03 February 2008

The Three Golden Keys

For someone who loves picture books and used bookstores, I actually spend very little timein the children's sections of used bookstores. I guess this is because they are usually crammed in a neglected corner of the store, and usually nothing more than a mountain of chaos.

But this weekend while roaming the city on a unexpectedly beautiful day, I decide to brave the kid's section for a few minutes. I look over and the spine of one book pops out at me right away. It was a beautiful brand new hard copy of The Three Golden Keys by Peter Sis.

Sis is one of the modern giants of children's literature, who truly elevates the medium to the level of high art. His books bring to mind the fiction of Borges, Italo Calvino, and Orhan Pahmuk... but with the added bonus of beautifully intricate illustrations.

After reading through the book, I flip back to the front and find this inscription:


I plopped over the $15 for the book and after a quick google search it turns out that this is an autographed first edition which currently sells for $150!

So I guess I did "reach for the best" when I bent down to pluck this treasure off the store's bottom shelf. Thank you, Mr. Sis! Or should I say, thank you whoever was foolish enough to let go of the book in the first place!


tanita✿davis said...

Oooh, nice! I love finding the odd first edition in the pile of dusty crud in the back corner of used bookstores. Lucky you! Even though I hate how the kid's sections look like flea markets that have exploded, it does mean that things stay VERY cheap... and cheap is my favorite word. Next to 'book...'

Andrew Warren said...

I just read this book two hours ago and based on what I read, you should perhaps be wary of wonderful things you randomly find, particularly if you find them when your hot air balloon runs out of air--(I assume, naturally, that this was the case).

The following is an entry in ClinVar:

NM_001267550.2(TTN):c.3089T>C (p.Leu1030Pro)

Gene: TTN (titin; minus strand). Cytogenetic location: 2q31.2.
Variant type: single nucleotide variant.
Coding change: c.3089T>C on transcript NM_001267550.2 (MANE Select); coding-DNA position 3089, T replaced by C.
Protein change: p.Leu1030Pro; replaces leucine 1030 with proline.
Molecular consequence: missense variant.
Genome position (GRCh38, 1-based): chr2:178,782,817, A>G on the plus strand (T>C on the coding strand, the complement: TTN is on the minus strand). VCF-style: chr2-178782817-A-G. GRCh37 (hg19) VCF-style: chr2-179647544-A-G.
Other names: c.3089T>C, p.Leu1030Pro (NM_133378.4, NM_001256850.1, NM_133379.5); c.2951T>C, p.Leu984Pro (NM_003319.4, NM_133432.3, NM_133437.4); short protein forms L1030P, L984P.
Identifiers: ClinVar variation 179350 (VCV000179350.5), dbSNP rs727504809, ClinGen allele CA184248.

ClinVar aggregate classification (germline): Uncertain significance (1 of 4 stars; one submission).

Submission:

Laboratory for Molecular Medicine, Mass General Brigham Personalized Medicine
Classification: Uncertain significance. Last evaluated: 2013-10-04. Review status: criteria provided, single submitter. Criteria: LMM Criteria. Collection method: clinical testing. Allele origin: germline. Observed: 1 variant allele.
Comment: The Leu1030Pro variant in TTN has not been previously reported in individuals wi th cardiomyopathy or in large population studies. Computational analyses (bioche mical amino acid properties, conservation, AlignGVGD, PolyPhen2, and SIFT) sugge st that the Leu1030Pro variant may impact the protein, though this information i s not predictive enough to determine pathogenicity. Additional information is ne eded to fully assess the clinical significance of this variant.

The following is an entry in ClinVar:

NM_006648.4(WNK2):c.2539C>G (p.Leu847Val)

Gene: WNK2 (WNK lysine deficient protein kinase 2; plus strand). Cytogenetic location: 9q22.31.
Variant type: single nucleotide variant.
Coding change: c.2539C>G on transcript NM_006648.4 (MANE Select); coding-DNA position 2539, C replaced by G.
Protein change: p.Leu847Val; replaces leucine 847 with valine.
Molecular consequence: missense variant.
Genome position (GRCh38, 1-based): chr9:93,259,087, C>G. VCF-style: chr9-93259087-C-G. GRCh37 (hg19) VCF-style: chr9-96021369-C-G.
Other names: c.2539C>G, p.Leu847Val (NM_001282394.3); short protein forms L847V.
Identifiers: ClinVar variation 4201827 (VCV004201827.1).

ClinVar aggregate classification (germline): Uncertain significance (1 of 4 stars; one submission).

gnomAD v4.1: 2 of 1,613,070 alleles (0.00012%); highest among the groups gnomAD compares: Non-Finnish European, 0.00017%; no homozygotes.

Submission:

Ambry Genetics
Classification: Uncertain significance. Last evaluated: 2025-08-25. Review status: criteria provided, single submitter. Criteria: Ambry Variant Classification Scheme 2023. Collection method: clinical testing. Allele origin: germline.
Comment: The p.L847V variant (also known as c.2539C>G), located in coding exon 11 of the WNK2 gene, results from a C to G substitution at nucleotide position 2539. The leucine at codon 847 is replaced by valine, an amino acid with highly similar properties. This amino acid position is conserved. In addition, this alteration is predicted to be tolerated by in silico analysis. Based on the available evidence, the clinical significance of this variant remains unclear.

I think, for example, that you should probably check your apartment carefully for: Vegetable Emperors; Robotic Beings who can walk through Walls; Prague; the Ghost of Franz Kafka; Blunt Statements about Childhood that Go In and Out of the Past Tense; Cats with Glowing Eyes; Vegetable Courtiers; tiny tiny scribbledy-hibbledy writing; Memories Stencil-Woven into the Visible Surface of All Visible Things Visible; Large Doors Shaped like Smiling Cats; Hundreds of Graves with Human Faces Glowing through Them; and Woozles.

But it did look like there was a free dinner at the end... so I say go for it.

Minh said...

Thanks Tadmack... yeah, I really should muster up the courage to dive into the kid's section more often... unfortunately, my cheapness is often offset by my laziness. On day, I shall get the better of myself though... just I wait...

and andy, I actually did find a couple vegetable emperors growing in the bottom drawer of my refrigerator. but they didn't offer me a free mail, on the contrary, they took away my appetite. So never trust an emperor, vegetable or otherwise.

Saints and Spinners said...

Lovely find!

I have a copy of The Nutcracker which showed up in my mom's library gift pile-- and it was autographed by Maurice Sendak. I still wonder who was foolish enough to let that one go. That was before the deal with Bell Atlantic, when he'd decided he wasn't going to autograph books anymore. He changed his mind, because I then saw him autographing books at New York is Book Country.

But I digress.